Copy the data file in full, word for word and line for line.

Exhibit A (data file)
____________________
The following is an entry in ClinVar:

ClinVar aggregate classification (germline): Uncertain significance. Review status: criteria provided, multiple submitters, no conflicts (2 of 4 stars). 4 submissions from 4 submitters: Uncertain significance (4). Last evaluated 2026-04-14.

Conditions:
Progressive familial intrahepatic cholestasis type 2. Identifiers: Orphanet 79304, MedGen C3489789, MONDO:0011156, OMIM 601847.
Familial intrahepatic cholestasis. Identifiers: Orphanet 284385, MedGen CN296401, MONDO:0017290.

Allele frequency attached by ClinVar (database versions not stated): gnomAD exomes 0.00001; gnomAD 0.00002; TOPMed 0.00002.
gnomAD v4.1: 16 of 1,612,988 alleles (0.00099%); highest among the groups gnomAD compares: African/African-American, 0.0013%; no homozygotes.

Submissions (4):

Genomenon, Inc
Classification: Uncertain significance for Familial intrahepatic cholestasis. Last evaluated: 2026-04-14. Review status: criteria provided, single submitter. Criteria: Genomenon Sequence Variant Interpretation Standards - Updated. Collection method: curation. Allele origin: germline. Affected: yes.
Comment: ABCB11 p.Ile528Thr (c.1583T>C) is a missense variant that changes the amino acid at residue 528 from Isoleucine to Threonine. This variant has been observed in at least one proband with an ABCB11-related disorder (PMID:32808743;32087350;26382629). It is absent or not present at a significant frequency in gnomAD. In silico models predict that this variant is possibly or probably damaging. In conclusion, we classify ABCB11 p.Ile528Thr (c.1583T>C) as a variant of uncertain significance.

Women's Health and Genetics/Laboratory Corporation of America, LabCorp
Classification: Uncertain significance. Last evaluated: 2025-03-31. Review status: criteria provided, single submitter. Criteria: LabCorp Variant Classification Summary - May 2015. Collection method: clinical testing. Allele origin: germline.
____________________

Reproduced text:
The following is an entry in ClinVar:

ClinVar aggregate classification (germline): Uncertain significance. Review status: criteria provided, multiple submitters, no conflicts (2 of 4 stars). 4 submissions from 4 submitters: Uncertain significance (4). Last evaluated 2026-04-14.

Conditions:
Progressive familial intrahepatic cholestasis type 2. Identifiers: Orphanet 79304, MedGen C3489789, MONDO:0011156, OMIM 601847.
Familial intrahepatic cholestasis. Identifiers: Orphanet 284385, MedGen CN296401, MONDO:0017290.

Allele frequency attached by ClinVar (database versions not stated): gnomAD exomes 0.00001; gnomAD 0.00002; TOPMed 0.00002.
gnomAD v4.1: 16 of 1,612,988 alleles (0.00099%); highest among the groups gnomAD compares: African/African-American, 0.0013%; no homozygotes.

Submissions (4):

Genomenon, Inc
Classification: Uncertain significance for Familial intrahepatic cholestasis. Last evaluated: 2026-04-14. Review status: criteria provided, single submitter. Criteria: Genomenon Sequence Variant Interpretation Standards - Updated. Collection method: curation. Allele origin: germline. Affected: yes.
Comment: ABCB11 p.Ile528Thr (c.1583T>C) is a missense variant that changes the amino acid at residue 528 from Isoleucine to Threonine. This variant has been observed in at least one proband with an ABCB11-related disorder (PMID:32808743;32087350;26382629). It is absent or not present at a significant frequency in gnomAD. In silico models predict that this variant is possibly or probably damaging. In conclusion, we classify ABCB11 p.Ile528Thr (c.1583T>C) as a variant of uncertain significance.

Women's Health and Genetics/Laboratory Corporation of America, LabCorp
Classification: Uncertain significance. Last evaluated: 2025-03-31. Review status: criteria provided, single submitter. Criteria: LabCorp Variant Classification Summary - May 2015. Collection method: clinical testing. Allele origin: germline.